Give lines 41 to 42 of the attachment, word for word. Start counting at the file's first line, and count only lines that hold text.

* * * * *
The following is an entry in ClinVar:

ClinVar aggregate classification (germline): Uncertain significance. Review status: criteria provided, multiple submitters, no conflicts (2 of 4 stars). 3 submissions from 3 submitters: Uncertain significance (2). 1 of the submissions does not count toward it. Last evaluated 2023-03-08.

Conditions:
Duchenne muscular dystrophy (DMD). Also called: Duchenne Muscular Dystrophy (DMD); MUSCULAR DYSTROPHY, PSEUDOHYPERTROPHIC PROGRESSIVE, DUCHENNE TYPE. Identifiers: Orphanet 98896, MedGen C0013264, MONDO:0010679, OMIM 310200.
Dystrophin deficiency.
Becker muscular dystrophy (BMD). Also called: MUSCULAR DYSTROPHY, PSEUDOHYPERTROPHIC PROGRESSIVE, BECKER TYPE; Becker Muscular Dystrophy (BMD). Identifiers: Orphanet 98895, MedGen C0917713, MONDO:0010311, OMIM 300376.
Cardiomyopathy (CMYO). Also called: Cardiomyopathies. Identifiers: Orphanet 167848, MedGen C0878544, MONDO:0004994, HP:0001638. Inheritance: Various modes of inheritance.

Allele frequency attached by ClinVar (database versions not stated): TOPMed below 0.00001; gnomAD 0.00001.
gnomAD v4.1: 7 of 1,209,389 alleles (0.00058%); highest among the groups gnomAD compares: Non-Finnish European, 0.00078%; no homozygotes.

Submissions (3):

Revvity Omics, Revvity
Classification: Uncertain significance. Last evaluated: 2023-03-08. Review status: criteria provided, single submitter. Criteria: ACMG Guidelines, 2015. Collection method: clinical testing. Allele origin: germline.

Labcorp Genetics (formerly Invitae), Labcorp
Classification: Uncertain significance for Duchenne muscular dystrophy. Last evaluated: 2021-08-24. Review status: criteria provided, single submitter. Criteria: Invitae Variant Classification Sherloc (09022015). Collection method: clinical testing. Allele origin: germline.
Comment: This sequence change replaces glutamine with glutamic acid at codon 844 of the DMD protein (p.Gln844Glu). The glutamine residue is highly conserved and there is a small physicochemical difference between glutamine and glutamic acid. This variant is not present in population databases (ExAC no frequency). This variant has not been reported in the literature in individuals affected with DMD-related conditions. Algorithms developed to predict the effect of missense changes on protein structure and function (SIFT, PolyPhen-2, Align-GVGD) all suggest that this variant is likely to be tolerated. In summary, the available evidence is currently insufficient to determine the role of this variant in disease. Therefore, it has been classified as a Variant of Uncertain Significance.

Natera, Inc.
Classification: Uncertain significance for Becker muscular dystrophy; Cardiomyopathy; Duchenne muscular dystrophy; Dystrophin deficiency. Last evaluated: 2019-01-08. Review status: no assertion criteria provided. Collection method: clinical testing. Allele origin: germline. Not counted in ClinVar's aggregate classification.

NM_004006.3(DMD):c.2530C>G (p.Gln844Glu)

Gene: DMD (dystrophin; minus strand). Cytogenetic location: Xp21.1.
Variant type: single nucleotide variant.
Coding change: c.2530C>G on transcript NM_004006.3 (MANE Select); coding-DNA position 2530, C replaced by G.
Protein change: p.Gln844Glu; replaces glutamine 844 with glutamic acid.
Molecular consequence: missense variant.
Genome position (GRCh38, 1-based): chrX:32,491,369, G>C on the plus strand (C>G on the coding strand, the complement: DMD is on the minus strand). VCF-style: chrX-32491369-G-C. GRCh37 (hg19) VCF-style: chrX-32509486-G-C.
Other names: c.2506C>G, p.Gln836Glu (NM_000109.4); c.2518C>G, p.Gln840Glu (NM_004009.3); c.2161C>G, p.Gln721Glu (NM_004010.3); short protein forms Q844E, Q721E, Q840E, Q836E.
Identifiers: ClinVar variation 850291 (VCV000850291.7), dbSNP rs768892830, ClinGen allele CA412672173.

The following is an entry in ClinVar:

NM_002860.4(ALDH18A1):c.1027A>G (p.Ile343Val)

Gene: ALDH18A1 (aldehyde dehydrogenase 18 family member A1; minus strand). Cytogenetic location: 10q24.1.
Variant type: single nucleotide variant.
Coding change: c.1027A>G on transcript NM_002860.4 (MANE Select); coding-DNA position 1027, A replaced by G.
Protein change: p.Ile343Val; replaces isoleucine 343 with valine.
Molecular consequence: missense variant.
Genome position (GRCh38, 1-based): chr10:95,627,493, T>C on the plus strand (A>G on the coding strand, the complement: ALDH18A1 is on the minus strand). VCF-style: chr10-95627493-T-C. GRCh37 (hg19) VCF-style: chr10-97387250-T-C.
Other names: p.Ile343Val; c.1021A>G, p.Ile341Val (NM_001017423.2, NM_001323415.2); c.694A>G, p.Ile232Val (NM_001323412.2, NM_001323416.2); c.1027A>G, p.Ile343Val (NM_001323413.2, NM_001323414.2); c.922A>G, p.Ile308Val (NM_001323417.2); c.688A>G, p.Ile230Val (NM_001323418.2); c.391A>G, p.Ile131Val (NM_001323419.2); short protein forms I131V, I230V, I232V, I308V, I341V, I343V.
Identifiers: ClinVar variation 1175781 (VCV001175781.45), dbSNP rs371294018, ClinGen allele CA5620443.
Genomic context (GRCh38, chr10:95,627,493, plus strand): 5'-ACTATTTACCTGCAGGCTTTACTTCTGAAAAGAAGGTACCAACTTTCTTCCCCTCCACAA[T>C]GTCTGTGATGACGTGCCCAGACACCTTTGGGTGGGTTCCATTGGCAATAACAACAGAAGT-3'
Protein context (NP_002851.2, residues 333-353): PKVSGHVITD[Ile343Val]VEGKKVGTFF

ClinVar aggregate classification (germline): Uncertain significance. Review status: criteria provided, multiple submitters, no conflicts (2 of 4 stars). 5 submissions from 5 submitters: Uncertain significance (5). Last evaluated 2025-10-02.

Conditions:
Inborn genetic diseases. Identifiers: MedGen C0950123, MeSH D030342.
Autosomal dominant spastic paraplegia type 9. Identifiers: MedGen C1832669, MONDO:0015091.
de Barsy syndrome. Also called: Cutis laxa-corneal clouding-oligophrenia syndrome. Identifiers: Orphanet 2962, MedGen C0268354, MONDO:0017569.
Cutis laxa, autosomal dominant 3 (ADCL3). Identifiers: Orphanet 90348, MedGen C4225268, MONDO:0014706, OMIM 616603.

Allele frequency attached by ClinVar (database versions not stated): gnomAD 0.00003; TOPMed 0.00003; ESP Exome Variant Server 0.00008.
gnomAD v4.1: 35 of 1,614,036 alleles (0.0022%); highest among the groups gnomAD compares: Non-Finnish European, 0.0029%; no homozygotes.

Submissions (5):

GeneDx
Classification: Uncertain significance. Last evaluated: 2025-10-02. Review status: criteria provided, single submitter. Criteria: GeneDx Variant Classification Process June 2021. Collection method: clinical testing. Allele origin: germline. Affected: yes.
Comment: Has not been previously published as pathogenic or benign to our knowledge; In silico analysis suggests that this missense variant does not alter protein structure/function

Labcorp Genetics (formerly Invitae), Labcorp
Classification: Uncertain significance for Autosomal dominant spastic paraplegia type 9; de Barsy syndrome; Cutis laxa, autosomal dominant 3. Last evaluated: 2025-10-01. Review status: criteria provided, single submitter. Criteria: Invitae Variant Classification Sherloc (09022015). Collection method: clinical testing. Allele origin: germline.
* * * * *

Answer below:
Inborn genetic diseases. Identifiers: MedGen C0950123, MeSH D030342.
Autosomal dominant spastic paraplegia type 9. Identifiers: MedGen C1832669, MONDO:0015091.